Chaos, Conspiracy, and Spectacle

The Russian War against Chechnya

in Social Analysis
Jakob Rigi Cornell University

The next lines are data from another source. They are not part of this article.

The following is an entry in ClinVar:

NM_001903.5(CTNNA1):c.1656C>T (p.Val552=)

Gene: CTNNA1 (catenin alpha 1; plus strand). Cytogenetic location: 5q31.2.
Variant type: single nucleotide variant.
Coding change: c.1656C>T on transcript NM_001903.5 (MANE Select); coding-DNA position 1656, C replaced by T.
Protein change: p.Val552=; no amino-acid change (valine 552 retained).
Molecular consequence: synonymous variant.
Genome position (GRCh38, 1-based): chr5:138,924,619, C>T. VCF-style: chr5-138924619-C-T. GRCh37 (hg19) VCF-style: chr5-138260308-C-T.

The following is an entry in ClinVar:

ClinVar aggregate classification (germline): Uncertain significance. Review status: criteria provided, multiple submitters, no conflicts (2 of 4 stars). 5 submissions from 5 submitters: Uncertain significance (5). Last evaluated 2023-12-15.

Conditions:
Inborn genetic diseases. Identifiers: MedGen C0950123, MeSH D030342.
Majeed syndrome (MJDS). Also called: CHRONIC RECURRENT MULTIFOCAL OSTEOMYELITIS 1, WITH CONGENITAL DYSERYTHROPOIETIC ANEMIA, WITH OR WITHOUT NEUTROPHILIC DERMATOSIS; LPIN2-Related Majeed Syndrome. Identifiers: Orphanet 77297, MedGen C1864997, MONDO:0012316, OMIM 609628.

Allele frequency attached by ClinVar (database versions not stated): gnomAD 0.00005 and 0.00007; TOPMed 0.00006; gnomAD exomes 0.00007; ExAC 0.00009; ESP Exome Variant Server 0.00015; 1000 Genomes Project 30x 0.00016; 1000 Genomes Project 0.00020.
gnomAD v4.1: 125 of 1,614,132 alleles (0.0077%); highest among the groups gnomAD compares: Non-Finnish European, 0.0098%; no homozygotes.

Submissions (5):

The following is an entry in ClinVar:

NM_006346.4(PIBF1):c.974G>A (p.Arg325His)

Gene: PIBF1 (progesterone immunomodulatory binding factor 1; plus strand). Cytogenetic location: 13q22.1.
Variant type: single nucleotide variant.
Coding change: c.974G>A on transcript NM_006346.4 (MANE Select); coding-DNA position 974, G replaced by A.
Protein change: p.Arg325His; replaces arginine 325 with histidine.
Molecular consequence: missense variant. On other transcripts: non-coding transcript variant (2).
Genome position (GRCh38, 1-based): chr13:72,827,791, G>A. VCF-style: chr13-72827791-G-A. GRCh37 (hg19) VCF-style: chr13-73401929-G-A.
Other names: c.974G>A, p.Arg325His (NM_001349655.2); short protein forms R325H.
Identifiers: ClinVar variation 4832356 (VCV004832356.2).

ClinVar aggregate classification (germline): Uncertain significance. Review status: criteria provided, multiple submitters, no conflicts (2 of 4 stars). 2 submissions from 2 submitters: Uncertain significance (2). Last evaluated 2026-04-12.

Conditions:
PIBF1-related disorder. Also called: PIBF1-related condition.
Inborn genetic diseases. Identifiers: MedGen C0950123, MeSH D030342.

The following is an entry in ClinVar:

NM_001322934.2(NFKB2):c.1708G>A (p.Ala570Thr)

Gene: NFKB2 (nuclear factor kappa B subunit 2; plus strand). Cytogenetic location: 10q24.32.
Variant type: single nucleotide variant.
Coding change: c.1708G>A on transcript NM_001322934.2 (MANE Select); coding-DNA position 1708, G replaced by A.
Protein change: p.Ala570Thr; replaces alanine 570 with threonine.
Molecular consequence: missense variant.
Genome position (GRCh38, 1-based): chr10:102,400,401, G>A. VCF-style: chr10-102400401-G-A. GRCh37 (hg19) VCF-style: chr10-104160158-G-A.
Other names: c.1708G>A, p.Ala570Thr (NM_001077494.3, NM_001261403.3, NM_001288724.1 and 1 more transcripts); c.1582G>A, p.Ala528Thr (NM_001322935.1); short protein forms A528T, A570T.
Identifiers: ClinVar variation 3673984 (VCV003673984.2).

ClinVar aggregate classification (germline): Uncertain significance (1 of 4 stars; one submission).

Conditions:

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During the winter of 1995, I spent time with Chechen and Russian activists jointly campaigning against the first Chechen war, which was then in full swing. They demanded the immediate end to the war as they held rallies and handed out leaflets in public squares, factories, and schools. What was striking in the Chechen activists’ analysis was that they considered the war to be one fought by bandits. In their conception, it was a war between the bandits in Moscow and the Chechen bandits, and they depicted both Yeltsin1 and Dudaev2 as godfathers. They argued that they and the Russians belonged to the same Soviet people and that Chechnya should enjoy autonomy within Russia. They said that plunder was the main motive for war on both sides, and that the war had created its own economy from which both sides benefited. Neither the Chechen fighters nor Yeltsin were motivated by concern for the welfare of their constituent publics. In fact, Yeltsin was simply trying to gain political popularity and divert people’s attention from the misery his neoliberal reforms had created in Russia. More striking was the absence of any enthusiasm for the war among the majority of Russians. The chauvinists were a considerable minority, and most Russians opposed the war. They considered the war to be a domestic tragedy that had been triggered by the opportunistic politics of Yeltsin. Journalists, who at that time could still report freely on the events in Chechnya, harshly criticized the incumbent government (Gall and de Waal 1998).

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